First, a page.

Monday, June 16, 2008
To Sleep, Perchance...
Last night, as is occasionally the case, I watched "60 Minutes." (I love PIP. In my form of ADHD [figuratively] I rarely watch one thing at a time. I was watching the NBA finals, too.) Most of the show was devoted to sleep, and the lack thereof. It raised issues about which I've thought often over the years.
To anyone more than an occasional reader of this blog, it's well-known that I learned surgery in those bad old days before work-hour restrictions. Spending a couple of weeks straight (and in some cases a couple of months) in the hospital was the norm. Working through many nights, catching a couple hours' sleep here and there was how it was. And although I was frequently exhausted, and despite the fact that on my rare nights off I routinely fell asleep whenever I went to a friend's house, I would say then and I would now still insist that I never made a poor decision or improperly carried out an operation because of sleep deprivation. And I recognize that insisting such a thing does not make it so.
Youth has certain advantages. Back then, when I had a moment to sleep I made full use of it. Within moments of resting my head on pillow, I was out. If the phone rang, I was fully awake and firing on all cylinders instantly; heart pounding, brain sizzling. Whether I could handle the issue from the call room or whether I got up and did something somewhere, if and when I made it back to bed I was asleep again approximately immediately. Like the last canteen in the desert, I husbanded those moments of slumber with perfect efficiency. I'm pretty sure.
Past the middle of my career it was decidedly less so. A call at three a.m. (where have I heard that before?) often found me disoriented on waking. Whom are they talking about? Do I know this person? For that matter, who am I? After unscrambling my thoughts and pulling coherence together in a tug-of-war with my own brain, I'd produce some instructions and, after hanging up, lie there unable to regain unconsciousness. Unrarely, I'd think of something I should have asked, or said, and call back. Most often, sleep, like vapor, eluded me for the rest of the night.
And yet when it came to operating, no matter the time in the course of my career nor the amount of sleep or lack thereof, I say with the certainty which comes from knowing there's no way to prove it, that I always rose to the occasion in the operating room. The adrenaline, the focus, the intensity of the task at hand always cleared the mind and provided the needed clarity. Sometimes when it was over I'd feel entirely emptied of energy, trembling, nearly unable to write the orders, dictate the op note. But never, so I believe, in the act of operating.
Oh, there were times that I flagged during surgery, but it was never, I think, about sleep deprivation. When it happened (maybe twice, I'd guess) it was because the operation was so long, so difficult, so stressful that it took out of me nearly everything I had. I'd ask the circulating nurse to get me some orange juice and poke it behind my mask with a straw, a hard candy to suck on. I've considered taking a fifteen-minute break; I've wondered if I'd get to the point of asking for a replacement, but never did.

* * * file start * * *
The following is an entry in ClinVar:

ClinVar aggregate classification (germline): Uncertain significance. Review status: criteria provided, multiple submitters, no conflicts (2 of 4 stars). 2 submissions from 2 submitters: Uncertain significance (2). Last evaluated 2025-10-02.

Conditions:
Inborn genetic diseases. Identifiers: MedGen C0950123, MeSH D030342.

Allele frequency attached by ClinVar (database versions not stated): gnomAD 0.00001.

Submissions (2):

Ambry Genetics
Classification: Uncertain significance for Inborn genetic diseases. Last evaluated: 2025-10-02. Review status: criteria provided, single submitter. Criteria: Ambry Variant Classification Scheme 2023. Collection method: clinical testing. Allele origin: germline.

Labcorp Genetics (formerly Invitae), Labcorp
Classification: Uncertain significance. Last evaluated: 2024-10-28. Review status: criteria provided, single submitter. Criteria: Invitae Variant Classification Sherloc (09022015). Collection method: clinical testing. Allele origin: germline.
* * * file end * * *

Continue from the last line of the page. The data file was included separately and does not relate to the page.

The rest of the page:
I don't doubt that sleep is an issue, even in youth, for physicians and most especially for surgeons. The medical staffs of which I've been a part allow doctors of a certain age to opt out of taking call; it makes sense, despite the resentments it sometimes engenders in the younger ones. Unlike those early days, as I aged I found that working all night made a wreck out of me the next day. Back then an hour or two seemed fully to recharge me for another eight or more. It didn't remain so for my all my active life. Still, I have a feeling -- unproven, unproveable -- that the sleep deprivation thing, especially during training, has been over dramatized. Between youth and necessity, one can rise to the occasion. So I think. In my case, anyway. So I think.
The case that led to the eighty-hour work week restrictions, so I'm told by reliable sources, was less about sleep deprivation than is generally believed. As is often the case when errors occur in training, it was (so I've heard, and can't confirm) actually about improper supervision. In no way am I disputing that sleep is an issue for physicians, in training or otherwise. Nearly all of us must work extended hours, through the night, into the next day; some more often and more routinely than others. I'm just saying that in my case I say with as much certainty as I can muster that I know of no case in which I identify lack of sleep as an issue in my operative conduct or critical thinking.
In the time leading up to my eventual retirement (if that's what it was), there was a related issue which may or may not be wrapped up in sleep as a factor. Finding myself working harder and harder, burning enthusiasm like the last briquettes in the bin, I began to worry if I'd try -- in the name of staying in bed one night, or of avoiding a difficult or depressing case -- to rationalize my way out of a situation improperly. I sensed the possibility. I had, figuratively, to slap myself in the face once in a while. And it concerned me. Was I on the edge of letting self-preservation override judgment? It figured in my decision to sheath my scalpel. Sleep, possibly, was a part of it. But it's more complicated than that.